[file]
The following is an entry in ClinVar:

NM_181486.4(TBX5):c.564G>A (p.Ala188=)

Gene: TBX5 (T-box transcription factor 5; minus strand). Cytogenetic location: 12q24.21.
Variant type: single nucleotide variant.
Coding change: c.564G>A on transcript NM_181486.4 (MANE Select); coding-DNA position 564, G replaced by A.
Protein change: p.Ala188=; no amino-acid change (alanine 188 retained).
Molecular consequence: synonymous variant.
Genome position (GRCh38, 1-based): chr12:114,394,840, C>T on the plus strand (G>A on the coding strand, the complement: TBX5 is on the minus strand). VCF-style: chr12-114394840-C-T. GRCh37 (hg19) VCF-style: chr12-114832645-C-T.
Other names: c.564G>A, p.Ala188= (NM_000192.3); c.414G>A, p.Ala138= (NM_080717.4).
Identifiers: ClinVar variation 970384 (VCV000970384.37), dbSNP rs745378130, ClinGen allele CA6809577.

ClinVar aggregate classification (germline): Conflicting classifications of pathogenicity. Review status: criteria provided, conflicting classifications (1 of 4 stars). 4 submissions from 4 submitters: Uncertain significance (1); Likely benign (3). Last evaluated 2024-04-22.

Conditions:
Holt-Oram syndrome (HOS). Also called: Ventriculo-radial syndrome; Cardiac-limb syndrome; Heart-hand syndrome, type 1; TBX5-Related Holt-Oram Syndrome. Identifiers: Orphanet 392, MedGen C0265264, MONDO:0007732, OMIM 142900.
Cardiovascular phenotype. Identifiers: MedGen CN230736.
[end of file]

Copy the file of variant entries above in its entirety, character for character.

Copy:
The following is an entry in ClinVar:

NM_181486.4(TBX5):c.564G>A (p.Ala188=)

Gene: TBX5 (T-box transcription factor 5; minus strand). Cytogenetic location: 12q24.21.
Variant type: single nucleotide variant.
Coding change: c.564G>A on transcript NM_181486.4 (MANE Select); coding-DNA position 564, G replaced by A.
Protein change: p.Ala188=; no amino-acid change (alanine 188 retained).
Molecular consequence: synonymous variant.
Genome position (GRCh38, 1-based): chr12:114,394,840, C>T on the plus strand (G>A on the coding strand, the complement: TBX5 is on the minus strand). VCF-style: chr12-114394840-C-T. GRCh37 (hg19) VCF-style: chr12-114832645-C-T.
Other names: c.564G>A, p.Ala188= (NM_000192.3); c.414G>A, p.Ala138= (NM_080717.4).
Identifiers: ClinVar variation 970384 (VCV000970384.37), dbSNP rs745378130, ClinGen allele CA6809577.

ClinVar aggregate classification (germline): Conflicting classifications of pathogenicity. Review status: criteria provided, conflicting classifications (1 of 4 stars). 4 submissions from 4 submitters: Uncertain significance (1); Likely benign (3). Last evaluated 2024-04-22.

Conditions:
Holt-Oram syndrome (HOS). Also called: Ventriculo-radial syndrome; Cardiac-limb syndrome; Heart-hand syndrome, type 1; TBX5-Related Holt-Oram Syndrome. Identifiers: Orphanet 392, MedGen C0265264, MONDO:0007732, OMIM 142900.
Cardiovascular phenotype. Identifiers: MedGen CN230736.